Proper books I’ve enjoyed – April

Stack of books

Here are three new books I’ve enjoyed reading this month:

Three Perfect Liars – Heidi Perks

I’ve enjoyed the previous novels from Heidi Perks, the twists of Now You See Her and the intrigue of Come Back For Me, and the new release cleverly combines the two. The story starts at the end, with a boutique office building on fire and three women watching it unfold. Was it an accident or something more sinister? We then jump back, not all the way to the beginning, but near to the fire. We first meet Laura, who is going back to work after the birth of her first child. Her circumstances and emotions will ring true with many readers, you can’t help but empathise with her career vs mum guilt. We then meet Mia and Janie, who have their own stories, and secrets. Whilst the story unfolds at a pace, the answers are revealed slowly, and sometimes unexpectedly. As with Heidi Perks’ other novels, you are very unlikely to be able to predict everything and that’s part of the enjoyment. As a working mum, the situations in the book are very familiar and that added to the intrigue. I’ve certainly looked at some of my colleagues in a different light since finishing it!

What Have I Done? – Laura Dockrill

The subject matter of this book / memoir is not something that would immediately appeal, and for that reason I put off reading it for a while. Alongside that, I’ve had my own experience of maternal mental health issues, and like so many other parents, it can take months and even years to face the prospect of reliving this. Laura’s story is similar to hundreds and thousands of new mums, but nothing can prepare you for what actually happens. There’s nothing in the parenting manuals or on jolly social media posts about the true horror of maternal or post-partum mental health. Which is why is comes as such a massive shock; why you feel that it is just happening to you; and why you feel so much guilt that you feel this way. Laura’s book is honest but so well written that you just want to read more, despite the uncomfortable topic. We need more books like this; ones that say hey, this happens, it’s normal and it’s life. There’s no shame in it, and you can get help and get better. What Have I Done? shows that mums are not alone in this, and that it’s an illness that can be treated and overcome. Well done Laura.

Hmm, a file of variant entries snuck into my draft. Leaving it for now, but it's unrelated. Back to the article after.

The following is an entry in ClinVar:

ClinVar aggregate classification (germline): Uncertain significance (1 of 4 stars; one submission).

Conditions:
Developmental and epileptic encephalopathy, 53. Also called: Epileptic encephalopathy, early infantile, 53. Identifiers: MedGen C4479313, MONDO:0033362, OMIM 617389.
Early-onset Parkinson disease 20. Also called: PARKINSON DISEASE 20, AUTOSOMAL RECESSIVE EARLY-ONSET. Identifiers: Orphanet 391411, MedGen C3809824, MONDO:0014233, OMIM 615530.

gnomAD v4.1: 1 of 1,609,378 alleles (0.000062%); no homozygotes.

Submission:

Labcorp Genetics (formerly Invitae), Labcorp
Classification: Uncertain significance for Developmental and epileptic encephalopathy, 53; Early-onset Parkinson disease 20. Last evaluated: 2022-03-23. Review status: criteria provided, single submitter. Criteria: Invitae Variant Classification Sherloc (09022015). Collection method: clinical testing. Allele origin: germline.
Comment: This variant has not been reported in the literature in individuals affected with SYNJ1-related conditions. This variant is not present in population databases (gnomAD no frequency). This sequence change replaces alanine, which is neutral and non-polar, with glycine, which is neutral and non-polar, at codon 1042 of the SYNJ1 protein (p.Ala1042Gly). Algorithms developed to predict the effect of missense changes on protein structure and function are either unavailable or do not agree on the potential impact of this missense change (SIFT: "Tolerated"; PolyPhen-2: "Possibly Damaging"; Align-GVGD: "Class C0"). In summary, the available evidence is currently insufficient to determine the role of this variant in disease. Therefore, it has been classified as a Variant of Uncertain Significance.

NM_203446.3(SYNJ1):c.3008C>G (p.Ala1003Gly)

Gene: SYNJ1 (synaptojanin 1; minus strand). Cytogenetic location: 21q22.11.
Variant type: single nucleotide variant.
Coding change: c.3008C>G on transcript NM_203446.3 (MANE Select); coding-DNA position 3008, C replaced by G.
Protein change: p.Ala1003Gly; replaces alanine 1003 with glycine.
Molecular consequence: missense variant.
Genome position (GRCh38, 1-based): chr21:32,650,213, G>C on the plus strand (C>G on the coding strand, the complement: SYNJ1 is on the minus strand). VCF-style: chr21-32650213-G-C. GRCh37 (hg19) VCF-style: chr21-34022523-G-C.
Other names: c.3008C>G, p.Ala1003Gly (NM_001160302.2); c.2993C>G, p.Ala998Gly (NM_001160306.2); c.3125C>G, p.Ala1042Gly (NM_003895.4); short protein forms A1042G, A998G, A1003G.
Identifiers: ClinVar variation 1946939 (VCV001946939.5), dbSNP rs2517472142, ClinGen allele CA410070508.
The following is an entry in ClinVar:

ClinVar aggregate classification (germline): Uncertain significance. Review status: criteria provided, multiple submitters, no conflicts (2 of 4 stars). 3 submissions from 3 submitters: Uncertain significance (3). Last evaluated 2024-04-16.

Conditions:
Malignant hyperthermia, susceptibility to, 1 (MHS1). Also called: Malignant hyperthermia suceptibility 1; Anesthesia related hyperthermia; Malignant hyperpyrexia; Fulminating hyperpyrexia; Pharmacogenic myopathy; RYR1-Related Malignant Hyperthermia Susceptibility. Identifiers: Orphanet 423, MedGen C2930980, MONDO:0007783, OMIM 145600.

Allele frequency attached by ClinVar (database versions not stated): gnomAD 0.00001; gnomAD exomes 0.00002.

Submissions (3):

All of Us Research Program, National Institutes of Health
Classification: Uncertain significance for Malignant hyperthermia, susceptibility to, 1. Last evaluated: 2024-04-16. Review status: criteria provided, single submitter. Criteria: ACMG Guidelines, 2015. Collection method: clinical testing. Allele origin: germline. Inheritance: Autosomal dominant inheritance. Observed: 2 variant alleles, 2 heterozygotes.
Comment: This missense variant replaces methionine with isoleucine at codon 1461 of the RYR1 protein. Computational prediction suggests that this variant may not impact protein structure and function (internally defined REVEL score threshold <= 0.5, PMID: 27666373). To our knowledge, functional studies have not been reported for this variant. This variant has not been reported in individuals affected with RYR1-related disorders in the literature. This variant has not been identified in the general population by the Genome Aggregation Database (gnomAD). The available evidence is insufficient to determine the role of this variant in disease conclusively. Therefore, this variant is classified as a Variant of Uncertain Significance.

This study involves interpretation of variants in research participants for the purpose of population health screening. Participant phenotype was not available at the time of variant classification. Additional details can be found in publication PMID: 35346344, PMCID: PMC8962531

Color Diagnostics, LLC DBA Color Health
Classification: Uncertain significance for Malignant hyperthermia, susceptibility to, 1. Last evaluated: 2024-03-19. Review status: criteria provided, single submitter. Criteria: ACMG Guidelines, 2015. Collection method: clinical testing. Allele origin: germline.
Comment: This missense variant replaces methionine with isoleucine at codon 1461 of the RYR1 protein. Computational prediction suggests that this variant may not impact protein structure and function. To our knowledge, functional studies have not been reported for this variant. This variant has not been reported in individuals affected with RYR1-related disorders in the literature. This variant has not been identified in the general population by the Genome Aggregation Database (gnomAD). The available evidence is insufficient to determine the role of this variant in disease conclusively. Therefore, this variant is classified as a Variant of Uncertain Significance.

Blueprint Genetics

To Kill A Man – Sam Bourne

This was my first Sam Bourne novel, and boy it did not disappoint! I was a bit worried that I had not read the preceding books featuring super fixer Maggie Costello but there was plenty of back story to catch up on. The main character is lawyer Natasha Winthrop, who has a bright future ahead of her until she is attacked in her own home. The attack escalates and Natasha kills the attacker, seemingly in self-defence – but was it? The story unfolds at pace and you just can’t put it down from there. The book doesn’t hold back from some very sensitive and emotive topics, and the reader is faced with plenty of moral dilemmas. It’s so well written that it doesn’t feel uncomfortable, although some scenes will stay with you long after. I’m very pleased to have found an exciting new series to read.

*These books were provided to me as a Net Galley reviewer. Featured photo by Kimberly Farmer on Unsplash

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